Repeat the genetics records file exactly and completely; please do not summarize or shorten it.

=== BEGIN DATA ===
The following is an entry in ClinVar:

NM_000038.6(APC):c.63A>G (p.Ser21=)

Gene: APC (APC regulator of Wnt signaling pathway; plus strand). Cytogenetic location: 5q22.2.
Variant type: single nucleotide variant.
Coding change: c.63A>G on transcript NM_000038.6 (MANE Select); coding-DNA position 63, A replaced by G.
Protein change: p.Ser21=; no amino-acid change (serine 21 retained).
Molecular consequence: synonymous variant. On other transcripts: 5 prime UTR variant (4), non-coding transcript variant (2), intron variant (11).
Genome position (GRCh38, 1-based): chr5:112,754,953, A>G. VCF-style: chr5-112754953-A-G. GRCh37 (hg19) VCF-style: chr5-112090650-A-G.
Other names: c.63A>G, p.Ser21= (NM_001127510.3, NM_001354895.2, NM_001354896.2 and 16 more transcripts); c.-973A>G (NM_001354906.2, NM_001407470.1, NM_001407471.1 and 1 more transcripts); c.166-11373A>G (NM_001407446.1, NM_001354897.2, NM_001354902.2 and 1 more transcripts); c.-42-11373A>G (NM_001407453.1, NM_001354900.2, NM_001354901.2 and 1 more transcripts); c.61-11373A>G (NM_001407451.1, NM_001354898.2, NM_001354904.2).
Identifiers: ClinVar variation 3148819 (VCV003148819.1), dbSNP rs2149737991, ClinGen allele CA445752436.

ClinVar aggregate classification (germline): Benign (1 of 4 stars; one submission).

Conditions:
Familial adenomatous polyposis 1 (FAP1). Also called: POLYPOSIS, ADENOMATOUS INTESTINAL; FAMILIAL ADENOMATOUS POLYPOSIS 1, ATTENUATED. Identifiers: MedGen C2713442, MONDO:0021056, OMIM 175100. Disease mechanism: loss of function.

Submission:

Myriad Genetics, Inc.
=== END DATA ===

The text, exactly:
The following is an entry in ClinVar:

NM_000038.6(APC):c.63A>G (p.Ser21=)

Gene: APC (APC regulator of Wnt signaling pathway; plus strand). Cytogenetic location: 5q22.2.
Variant type: single nucleotide variant.
Coding change: c.63A>G on transcript NM_000038.6 (MANE Select); coding-DNA position 63, A replaced by G.
Protein change: p.Ser21=; no amino-acid change (serine 21 retained).
Molecular consequence: synonymous variant. On other transcripts: 5 prime UTR variant (4), non-coding transcript variant (2), intron variant (11).
Genome position (GRCh38, 1-based): chr5:112,754,953, A>G. VCF-style: chr5-112754953-A-G. GRCh37 (hg19) VCF-style: chr5-112090650-A-G.
Other names: c.63A>G, p.Ser21= (NM_001127510.3, NM_001354895.2, NM_001354896.2 and 16 more transcripts); c.-973A>G (NM_001354906.2, NM_001407470.1, NM_001407471.1 and 1 more transcripts); c.166-11373A>G (NM_001407446.1, NM_001354897.2, NM_001354902.2 and 1 more transcripts); c.-42-11373A>G (NM_001407453.1, NM_001354900.2, NM_001354901.2 and 1 more transcripts); c.61-11373A>G (NM_001407451.1, NM_001354898.2, NM_001354904.2).
Identifiers: ClinVar variation 3148819 (VCV003148819.1), dbSNP rs2149737991, ClinGen allele CA445752436.

ClinVar aggregate classification (germline): Benign (1 of 4 stars; one submission).

Conditions:
Familial adenomatous polyposis 1 (FAP1). Also called: POLYPOSIS, ADENOMATOUS INTESTINAL; FAMILIAL ADENOMATOUS POLYPOSIS 1, ATTENUATED. Identifiers: MedGen C2713442, MONDO:0021056, OMIM 175100. Disease mechanism: loss of function.

Submission:

Myriad Genetics, Inc.